Release Date: Mar 23, 2010
Record label: Thrill Jockey
Genre(s): Indie, Rock, Electronic
High Places were always something of an anomaly in the Brooklyn scene. If music and art is intrinsically linked to the environment in which it is made, Rob Barber and Mary Pearson took one look at their surroundings and veered in the polar opposite direction. They appeared to be using their bucolic take on electronic music as a means of primitive escapism, as a way of wiping the grime of New York from their faces, to disappear for an hour or so into songs flooded with a rustic, agrarian light that you could never find in the city.
Though they know their way around a percussive groove, you would never confuse what High Places do with anything resembling dance music. The sound sketches of their early singles and self-titled debut were always too temporary, even for dance music; they were built from scratch with found sounds and brought to a climax in a brief amount of time. But now here comes High Places vs.
High Places gained prominence in the Brooklyn DIY loft show scene thanks in large part to their incendiary live performances, and a charismatic frontwoman in Mary Pearson. Their records, while fine enough, never fully captured the electricity of their shows. But High Places vs. Mankind doesn't even attempt to do this, hewing more closely to soft-focus ascetic experimentation, recalling the ghostly ethereality of early His Name is Alive amalgamated with Eastern-tinged tribal percussion.
High Places showed up in 2008 pegged as a Brooklyn act, but they never seemed very metropolitan. If anything, their innocent, home-recorded songs felt pastoral or coastal-- concerned more with breaking out of the city rather than toiling in it. That escapist tendency, mixed with their sonic primitivism and hopeful outlook, was refreshing. Even if their style wasn't exactly groundbreaking (we'd heard others combine global polyrhythms, hip-hop beats, and field recordings before), their approach was unique.
Reviewing High Places’ full-length debut with any clairvoyance seemed impossible without accepting a series of inevitable paradoxes, that: (A) its craft would be commended, if not always enjoyed, (B) each song worth complimenting would be negated by a disappointing nemesis-track, and (C) ultimately High Places has to choose you… you can’t play-repeat your way over its hurdles. If there was any consolation to that 2008 review, it was the grim acknowledgement that I wasn’t alone in my indifference. Fan reception offered no easy consensus, with half the camp professing their preference for the singles collection 03/07-09/07, while the self-titled LP’s score on Metacritic showcased a careful tedium that, in most cases, shrugged that High Places deserved the benefit of the doubt.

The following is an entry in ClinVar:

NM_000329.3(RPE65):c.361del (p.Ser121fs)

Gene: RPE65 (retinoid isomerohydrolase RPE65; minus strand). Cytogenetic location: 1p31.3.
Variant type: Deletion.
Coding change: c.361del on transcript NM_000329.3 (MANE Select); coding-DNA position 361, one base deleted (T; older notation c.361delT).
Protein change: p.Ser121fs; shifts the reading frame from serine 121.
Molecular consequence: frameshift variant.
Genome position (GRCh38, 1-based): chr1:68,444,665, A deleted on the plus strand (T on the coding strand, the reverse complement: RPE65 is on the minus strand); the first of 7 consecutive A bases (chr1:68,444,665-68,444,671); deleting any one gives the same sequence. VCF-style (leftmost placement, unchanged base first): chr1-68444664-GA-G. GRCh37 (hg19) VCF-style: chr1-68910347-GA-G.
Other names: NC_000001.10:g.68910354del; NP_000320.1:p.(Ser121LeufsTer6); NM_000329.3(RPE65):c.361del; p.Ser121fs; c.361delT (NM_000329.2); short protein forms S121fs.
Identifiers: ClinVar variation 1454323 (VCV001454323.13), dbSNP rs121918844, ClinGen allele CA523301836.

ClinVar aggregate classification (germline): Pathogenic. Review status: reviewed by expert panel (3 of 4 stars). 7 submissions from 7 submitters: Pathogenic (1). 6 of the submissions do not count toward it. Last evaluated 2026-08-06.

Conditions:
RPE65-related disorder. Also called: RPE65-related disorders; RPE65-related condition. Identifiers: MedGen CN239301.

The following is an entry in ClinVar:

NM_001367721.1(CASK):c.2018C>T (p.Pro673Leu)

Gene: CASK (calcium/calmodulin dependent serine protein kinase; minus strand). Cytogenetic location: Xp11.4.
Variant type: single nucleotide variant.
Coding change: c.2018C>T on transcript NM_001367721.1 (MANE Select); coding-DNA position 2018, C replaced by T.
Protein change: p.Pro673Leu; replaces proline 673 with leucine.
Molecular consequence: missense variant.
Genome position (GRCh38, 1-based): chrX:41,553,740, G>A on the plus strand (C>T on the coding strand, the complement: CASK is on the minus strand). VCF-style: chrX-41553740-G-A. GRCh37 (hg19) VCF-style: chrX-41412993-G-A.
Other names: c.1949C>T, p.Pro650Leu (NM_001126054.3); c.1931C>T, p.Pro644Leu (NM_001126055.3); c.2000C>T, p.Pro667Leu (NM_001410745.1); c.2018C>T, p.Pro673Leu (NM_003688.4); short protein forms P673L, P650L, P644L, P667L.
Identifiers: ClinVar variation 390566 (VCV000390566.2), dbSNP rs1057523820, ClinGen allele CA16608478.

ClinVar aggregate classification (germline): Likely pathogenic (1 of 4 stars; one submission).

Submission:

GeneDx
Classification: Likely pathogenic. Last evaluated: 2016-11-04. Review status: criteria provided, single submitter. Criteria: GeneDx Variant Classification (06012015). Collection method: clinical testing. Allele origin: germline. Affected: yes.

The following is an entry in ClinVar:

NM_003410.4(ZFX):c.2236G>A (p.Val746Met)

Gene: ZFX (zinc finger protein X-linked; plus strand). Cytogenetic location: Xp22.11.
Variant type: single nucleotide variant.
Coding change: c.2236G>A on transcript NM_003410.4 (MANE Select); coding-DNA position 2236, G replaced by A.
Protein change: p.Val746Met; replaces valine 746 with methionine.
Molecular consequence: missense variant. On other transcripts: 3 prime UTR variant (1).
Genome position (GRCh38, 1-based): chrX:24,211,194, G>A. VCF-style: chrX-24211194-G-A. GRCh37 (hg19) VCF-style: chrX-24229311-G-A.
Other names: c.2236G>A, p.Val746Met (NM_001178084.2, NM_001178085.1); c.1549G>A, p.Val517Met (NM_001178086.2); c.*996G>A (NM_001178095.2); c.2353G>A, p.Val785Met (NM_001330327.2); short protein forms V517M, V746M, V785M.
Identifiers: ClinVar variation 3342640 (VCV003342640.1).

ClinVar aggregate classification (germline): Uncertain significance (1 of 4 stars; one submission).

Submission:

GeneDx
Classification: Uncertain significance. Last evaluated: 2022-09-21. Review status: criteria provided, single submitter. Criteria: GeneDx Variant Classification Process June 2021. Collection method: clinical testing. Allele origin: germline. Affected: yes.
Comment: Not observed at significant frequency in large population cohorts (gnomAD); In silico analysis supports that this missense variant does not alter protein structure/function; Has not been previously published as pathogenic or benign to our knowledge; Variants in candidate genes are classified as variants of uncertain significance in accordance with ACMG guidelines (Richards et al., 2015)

Mary Pearson has a precious way of singing. It isn’t just the delicacy of her voice, not just the well-mannered and introverted syntax of her lyrics; it’s something about the way she writes her melodies, the way they keep to themselves, holed up through short lifetimes of diatonic isolation, a little sad but still self-sufficient, like Emily Dickinson. Her song subjects sometimes tend toward the dreamy and fantastic, like the story of the girl in “She’s a Wild Horse.” Rob Barber’s musical arrangements give her performances enough space to breathe and be themselves, but they’re assertive enough that they can exist in counterpoint with keyboard and guitar lines.
When a band has a highly identifiable and unique sound and the bandmembers decide to change it, they’d better make damn sure the new one is just as interesting as the one they left behind. Along with moving from Brooklyn to Los Angeles after the release of their self-titled 2008 record, the duo of Mary Pearson and Rob Barber made some pretty drastic alterations to their sound. Their early recordings were built around hypnotic loops made from percussion instruments, found sound, and household items that were warped into non-recognizable sounds.
With such a lush, rich, intricate and distinct sound being so well defined across early singles and 2008’s eponymous debut LP, the most obvious hazard for Rob Barber and Mary Pearson trading under the name of High Places could have been to lapse lazily into repetitious formula. Thankfully, it’s something the duo conscientiously avoid doing with this second proper album. Building on the two brilliant between-albums tracks released last year – the digital-only single “I Was Born” and the epic split-12” piece “Late Bloomer” – Barber and Pearson have found a way to widen their sonic reach whilst adding a more magnified sense of focus.
They’ve invention enough to outlast most of the chillwave players. Mike Diver 2010 High Places’ debut album of 2008, an eponymous collection that rightly attracted its share of plaudits, was capped by a song of such exquisite elegance that it’s effectively obscured its makers’ other efforts ever since. That track, From Stardust to Sentience, has proved a blessing and a curse: its ethereal splendour continues to captivate, but it’s far from the sole feather in this duo’s multi-coloured cap.